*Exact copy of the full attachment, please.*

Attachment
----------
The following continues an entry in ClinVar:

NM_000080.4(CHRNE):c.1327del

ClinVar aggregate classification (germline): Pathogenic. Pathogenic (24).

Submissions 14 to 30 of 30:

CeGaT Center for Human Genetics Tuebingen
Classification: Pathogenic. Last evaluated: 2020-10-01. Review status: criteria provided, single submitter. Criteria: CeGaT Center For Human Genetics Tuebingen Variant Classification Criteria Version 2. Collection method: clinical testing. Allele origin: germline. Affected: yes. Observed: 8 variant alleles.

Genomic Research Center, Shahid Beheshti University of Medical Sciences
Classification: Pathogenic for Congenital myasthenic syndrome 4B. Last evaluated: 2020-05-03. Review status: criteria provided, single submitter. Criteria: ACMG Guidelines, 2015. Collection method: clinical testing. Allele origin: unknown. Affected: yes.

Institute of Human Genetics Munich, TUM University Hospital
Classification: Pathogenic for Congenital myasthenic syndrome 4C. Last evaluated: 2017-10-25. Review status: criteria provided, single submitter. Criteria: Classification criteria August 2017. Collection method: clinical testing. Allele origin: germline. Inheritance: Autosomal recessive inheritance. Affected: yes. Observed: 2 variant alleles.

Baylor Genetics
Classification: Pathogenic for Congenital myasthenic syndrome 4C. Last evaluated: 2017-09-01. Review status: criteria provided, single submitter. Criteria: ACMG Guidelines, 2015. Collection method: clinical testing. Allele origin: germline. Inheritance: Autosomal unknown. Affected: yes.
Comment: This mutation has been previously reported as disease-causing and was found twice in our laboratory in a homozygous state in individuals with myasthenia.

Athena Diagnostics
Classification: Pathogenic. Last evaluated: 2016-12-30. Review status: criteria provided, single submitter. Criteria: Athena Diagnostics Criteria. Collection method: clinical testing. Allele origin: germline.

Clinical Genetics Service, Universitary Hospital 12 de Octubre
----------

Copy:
The following continues an entry in ClinVar:

NM_000080.4(CHRNE):c.1327del

ClinVar aggregate classification (germline): Pathogenic. Pathogenic (24).

Submissions 14 to 30 of 30:

CeGaT Center for Human Genetics Tuebingen
Classification: Pathogenic. Last evaluated: 2020-10-01. Review status: criteria provided, single submitter. Criteria: CeGaT Center For Human Genetics Tuebingen Variant Classification Criteria Version 2. Collection method: clinical testing. Allele origin: germline. Affected: yes. Observed: 8 variant alleles.

Genomic Research Center, Shahid Beheshti University of Medical Sciences
Classification: Pathogenic for Congenital myasthenic syndrome 4B. Last evaluated: 2020-05-03. Review status: criteria provided, single submitter. Criteria: ACMG Guidelines, 2015. Collection method: clinical testing. Allele origin: unknown. Affected: yes.

Institute of Human Genetics Munich, TUM University Hospital
Classification: Pathogenic for Congenital myasthenic syndrome 4C. Last evaluated: 2017-10-25. Review status: criteria provided, single submitter. Criteria: Classification criteria August 2017. Collection method: clinical testing. Allele origin: germline. Inheritance: Autosomal recessive inheritance. Affected: yes. Observed: 2 variant alleles.

Baylor Genetics
Classification: Pathogenic for Congenital myasthenic syndrome 4C. Last evaluated: 2017-09-01. Review status: criteria provided, single submitter. Criteria: ACMG Guidelines, 2015. Collection method: clinical testing. Allele origin: germline. Inheritance: Autosomal unknown. Affected: yes.
Comment: This mutation has been previously reported as disease-causing and was found twice in our laboratory in a homozygous state in individuals with myasthenia.

Athena Diagnostics
Classification: Pathogenic. Last evaluated: 2016-12-30. Review status: criteria provided, single submitter. Criteria: Athena Diagnostics Criteria. Collection method: clinical testing. Allele origin: germline.

Clinical Genetics Service, Universitary Hospital 12 de Octubre